The New Gold Standard: Spider-Man the Movie
The Green Goblin raining on his own companys parade.
Action, Action, Action And of course, there's much punching and hitting in, to coin a phrase, the Mighty Marvel Manner.
That's the weirdest thing about the movie. Much of the time, the film's two antagonists' faces are fully covered. When their faces are uncovered, though, especially in Maguire's case, they make it count.
Their climactic, final slugfest is just what you want to see in a super hero-super villain battle. Which of the two is technically stronger? Who's tougher? They're actually pretty evenly matched. But the strength of the script, performances and message of Spider-Man, in whatever incarnation, is that quality of character trumps hate and power. And, for the two hours we're in the theater, or the twenty minutes we're reading a well-crafted comic, we believe it to be true. We don't think, "Gee, what cool effects," or "How does he go to the bathroom in that suit?" We think, "I wish I was as good of heart as Spider-Man, seriously flawed though he may be." Don't get me wrong. This isn't a Merchant-Ivory movie. While there's lots of human interest and philosophical reflections on life, there's also lots of (very originally staged) action. There are also many authentic New York sets. (Spider-Man is as much a love poem to New York as any Woody Allen film.) There are loads of jokes and quips, both for Spidey-geeks and for those who wouldn't know Spider-Man from the Roto-Rooter Man. There are also many touching moments that transcend genre.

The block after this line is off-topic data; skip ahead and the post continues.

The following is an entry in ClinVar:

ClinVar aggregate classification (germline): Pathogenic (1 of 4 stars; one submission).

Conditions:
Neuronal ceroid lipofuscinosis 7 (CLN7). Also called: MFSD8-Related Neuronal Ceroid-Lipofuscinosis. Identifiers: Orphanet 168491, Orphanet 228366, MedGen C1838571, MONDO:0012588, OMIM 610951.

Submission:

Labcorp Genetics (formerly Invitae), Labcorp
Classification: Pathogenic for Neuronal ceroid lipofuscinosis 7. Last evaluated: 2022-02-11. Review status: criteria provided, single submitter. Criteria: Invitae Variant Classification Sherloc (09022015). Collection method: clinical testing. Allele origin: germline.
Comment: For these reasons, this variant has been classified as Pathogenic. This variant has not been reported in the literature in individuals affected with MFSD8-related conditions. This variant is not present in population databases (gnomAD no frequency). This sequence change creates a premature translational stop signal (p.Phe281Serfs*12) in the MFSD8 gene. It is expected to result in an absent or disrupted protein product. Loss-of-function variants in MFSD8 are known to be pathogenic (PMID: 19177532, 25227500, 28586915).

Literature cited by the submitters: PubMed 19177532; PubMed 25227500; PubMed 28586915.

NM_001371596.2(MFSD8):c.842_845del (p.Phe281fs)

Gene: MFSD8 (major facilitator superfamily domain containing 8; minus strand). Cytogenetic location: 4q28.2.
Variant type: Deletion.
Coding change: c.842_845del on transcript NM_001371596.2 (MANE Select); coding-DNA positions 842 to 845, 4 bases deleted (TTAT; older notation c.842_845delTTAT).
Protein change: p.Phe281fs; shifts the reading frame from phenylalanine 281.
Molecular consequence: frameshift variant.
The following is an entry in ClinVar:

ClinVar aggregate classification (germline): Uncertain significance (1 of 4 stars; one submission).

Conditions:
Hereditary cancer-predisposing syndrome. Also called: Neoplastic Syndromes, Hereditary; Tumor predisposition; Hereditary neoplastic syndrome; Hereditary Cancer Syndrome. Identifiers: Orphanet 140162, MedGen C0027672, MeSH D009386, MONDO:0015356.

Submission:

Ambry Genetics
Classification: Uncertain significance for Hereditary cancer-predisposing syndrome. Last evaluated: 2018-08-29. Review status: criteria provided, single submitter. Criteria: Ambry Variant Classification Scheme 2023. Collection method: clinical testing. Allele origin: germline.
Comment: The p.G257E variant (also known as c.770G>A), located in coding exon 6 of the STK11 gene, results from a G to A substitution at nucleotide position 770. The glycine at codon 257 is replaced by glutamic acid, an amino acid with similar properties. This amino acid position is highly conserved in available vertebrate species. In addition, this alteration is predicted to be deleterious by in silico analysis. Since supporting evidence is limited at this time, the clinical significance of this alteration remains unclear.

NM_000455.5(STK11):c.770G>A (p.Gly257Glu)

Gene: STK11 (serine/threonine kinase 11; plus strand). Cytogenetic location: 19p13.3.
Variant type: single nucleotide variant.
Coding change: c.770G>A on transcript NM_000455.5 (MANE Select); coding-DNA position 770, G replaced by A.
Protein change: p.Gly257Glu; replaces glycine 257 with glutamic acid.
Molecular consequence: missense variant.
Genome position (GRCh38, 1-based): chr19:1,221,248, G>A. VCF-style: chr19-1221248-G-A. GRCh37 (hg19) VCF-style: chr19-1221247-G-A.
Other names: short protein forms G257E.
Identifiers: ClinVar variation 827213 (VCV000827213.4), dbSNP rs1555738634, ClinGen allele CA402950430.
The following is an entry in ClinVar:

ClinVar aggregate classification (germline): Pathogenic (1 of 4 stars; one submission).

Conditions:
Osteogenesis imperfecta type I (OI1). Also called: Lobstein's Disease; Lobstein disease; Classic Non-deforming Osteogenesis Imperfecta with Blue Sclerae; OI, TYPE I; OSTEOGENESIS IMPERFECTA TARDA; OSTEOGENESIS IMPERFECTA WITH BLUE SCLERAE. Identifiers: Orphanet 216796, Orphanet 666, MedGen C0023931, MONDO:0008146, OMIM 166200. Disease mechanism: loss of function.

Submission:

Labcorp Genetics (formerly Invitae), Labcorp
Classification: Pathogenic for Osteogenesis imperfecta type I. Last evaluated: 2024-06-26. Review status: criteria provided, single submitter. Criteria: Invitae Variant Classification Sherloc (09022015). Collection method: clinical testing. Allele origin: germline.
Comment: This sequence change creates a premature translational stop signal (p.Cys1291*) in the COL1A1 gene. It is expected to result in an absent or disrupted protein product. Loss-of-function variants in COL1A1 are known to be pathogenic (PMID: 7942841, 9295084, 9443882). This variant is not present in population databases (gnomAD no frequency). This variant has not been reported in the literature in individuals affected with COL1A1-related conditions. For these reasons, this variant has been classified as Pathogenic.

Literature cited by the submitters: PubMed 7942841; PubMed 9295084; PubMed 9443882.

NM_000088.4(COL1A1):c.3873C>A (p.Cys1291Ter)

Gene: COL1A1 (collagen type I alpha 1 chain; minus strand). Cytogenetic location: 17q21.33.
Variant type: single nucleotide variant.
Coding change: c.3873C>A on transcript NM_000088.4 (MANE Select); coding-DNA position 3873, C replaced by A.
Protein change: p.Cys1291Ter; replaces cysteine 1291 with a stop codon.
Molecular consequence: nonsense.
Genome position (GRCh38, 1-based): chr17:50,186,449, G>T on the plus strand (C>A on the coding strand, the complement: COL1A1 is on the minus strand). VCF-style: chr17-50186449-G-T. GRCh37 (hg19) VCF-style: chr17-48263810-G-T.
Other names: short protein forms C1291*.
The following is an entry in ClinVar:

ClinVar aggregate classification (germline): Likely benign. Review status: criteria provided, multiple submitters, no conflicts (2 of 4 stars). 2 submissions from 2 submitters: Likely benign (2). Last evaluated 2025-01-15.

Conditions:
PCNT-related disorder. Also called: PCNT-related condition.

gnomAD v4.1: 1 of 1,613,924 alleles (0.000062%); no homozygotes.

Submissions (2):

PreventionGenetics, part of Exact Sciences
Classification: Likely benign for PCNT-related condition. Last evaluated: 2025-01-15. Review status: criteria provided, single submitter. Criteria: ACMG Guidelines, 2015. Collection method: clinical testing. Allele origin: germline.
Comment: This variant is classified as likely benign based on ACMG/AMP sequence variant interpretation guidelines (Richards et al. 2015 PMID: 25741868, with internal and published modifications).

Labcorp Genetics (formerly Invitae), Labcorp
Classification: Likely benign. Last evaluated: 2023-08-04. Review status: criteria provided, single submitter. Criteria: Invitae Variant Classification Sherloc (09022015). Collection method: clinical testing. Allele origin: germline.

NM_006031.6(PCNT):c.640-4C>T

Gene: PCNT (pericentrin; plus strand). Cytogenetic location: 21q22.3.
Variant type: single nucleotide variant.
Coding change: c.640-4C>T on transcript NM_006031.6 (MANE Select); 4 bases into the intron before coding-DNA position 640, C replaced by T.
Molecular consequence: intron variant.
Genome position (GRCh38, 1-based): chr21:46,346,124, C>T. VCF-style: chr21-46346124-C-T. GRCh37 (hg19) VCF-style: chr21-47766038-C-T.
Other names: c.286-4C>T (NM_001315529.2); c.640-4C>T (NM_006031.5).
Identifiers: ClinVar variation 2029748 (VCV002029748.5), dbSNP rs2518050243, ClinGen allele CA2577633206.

Action, Action, Action
And of course, there's much punching and hitting in, to coin a phrase, the Mighty Marvel Manner.